When searching Indian Census Rolls, be mindful that they are divided into one of four main agencies (Eastern, Southern, Western, Northern, and some smaller ones), others can be found in other surrounding tribal census records (Apache, Hopi, Ute, Paiute, and etc).

Online versus Microfilm. Online Indian Census Rolls can be found at (a pay site), this has all the benefits of searching records from the comfort of home. At this point in time they only have a few Indian Census Rolls available for Navajo records. does provide free access to Navajo Indian census rolls on-line. Searching microfilm at Family History Libraries (free) can be more time consuming, but can provide more information which is left out by on-line sites. On-line sites only include the names of individuals and leave out a wealth of information at the beginning of the census rolls; which includes special instructions and procedures by the census taker and even census maps.

Eastern Agency Area Records[edit | edit source]
  • 1929 (M595 Roll 98) FHL:575790
  • 1930 (M595 Roll 99) FHL:575791
  • 1931 (M595 Roll 100) FHL: 575792
  • 1932 (M595 Roll 101) FHL: 575793
  • 1933 (M595 Roll 102) FHL:575794
  • 1934-35 (M595 Roll 103) FHL: 575795
  • 1937 (M595 Roll 275) FHL:579685
Hopi and Navajo[edit | edit source]
  • 1930 (M595 Roll 190) FHL: 576879 (*taken in Keams Canyon area)
  • 1931 (M595 Roll 191) FHL:576880
  • 1932 (M595 Roll 192) FHL:576881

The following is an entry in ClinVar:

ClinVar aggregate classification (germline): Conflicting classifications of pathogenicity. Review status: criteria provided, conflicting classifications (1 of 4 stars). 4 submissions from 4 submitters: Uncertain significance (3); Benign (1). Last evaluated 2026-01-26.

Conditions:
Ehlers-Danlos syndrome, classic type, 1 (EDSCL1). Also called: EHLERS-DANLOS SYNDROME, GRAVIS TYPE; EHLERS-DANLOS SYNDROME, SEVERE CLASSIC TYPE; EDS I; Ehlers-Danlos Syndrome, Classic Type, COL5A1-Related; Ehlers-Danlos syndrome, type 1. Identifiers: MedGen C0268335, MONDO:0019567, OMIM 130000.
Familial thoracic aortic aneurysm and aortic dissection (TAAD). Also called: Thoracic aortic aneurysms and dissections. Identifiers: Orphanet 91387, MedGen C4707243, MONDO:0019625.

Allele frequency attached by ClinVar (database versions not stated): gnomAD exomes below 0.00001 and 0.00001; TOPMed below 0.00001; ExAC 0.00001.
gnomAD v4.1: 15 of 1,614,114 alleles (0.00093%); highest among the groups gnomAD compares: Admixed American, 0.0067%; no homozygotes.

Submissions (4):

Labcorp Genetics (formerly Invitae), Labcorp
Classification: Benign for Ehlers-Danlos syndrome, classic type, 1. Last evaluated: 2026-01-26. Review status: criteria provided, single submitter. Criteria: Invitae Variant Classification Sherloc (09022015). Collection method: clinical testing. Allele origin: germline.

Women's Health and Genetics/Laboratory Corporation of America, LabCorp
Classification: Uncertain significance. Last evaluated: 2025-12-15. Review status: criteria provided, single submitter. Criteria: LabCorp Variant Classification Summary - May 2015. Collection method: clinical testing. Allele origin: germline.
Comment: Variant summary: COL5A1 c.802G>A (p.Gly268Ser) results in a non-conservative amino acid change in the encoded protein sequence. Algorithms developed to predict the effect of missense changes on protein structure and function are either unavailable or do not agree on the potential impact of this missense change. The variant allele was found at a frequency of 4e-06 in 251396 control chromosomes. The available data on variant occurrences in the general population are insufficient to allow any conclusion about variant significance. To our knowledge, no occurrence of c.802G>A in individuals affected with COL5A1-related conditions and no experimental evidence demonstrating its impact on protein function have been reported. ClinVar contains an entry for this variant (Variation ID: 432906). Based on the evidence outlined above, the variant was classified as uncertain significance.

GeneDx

• 1933 (M595 Roll 193) FHL:576882
  • 1934-36 (M595 Roll 194) FHL:576883
Leupp Agency Area Records[edit | edit source]
  • 1915-17, 1920-25, 1927, 1929 (M595 Roll 249) FHL:576938 (*actual census is from 1920-29)
  • 1930-32 (M595 Roll 250) FHL:576939
  • 1933-35 (M595 Roll 251) FHL:576940
  • 1937 (M595 Roll 276) FHL: 579686
Navajo Agency Records[edit | edit source]
  • 1885: with 1891 general schedule and letter, 1898 (M595 Roll 272) FHL:579682
  • 1915: Navajo (M595 Roll 273) FHL:579683
  • 1909-12, 1914: Pueblo Bonito (M595 Roll 401) (*established from the Old Navajo Agency)
  • 1915-19:Pueblo Bonito (M595 Roll 402)
  • 1920-24, 26:Pueblo Bonito (M595 Roll 403)
  • 1904-05, 1916:San Jacinto and San Juan (M595 Roll 471) FHL:571481 (* San Jacinto is a training school in CA. The 1916 section deals with the San Juan Navajos in the Shiprock area)
  • 1930: Navajo FHL:496553 (Shiprock area)
  • 1936:Navajo (M595 Roll 274) FHL:579684
  • 1938-39:Navajo (M595 Roll 282) FHL:579692
Northern Agency Area Records[edit | edit source]
  • 1930 (M595 Roll 303) FHL: 579713
  • 1931 (M595 Roll 304) FHL: 579714
  • 1932 (M595 Roll 305) FHL: 579715
  • 1933 (M595 Roll 306) FHL: 579716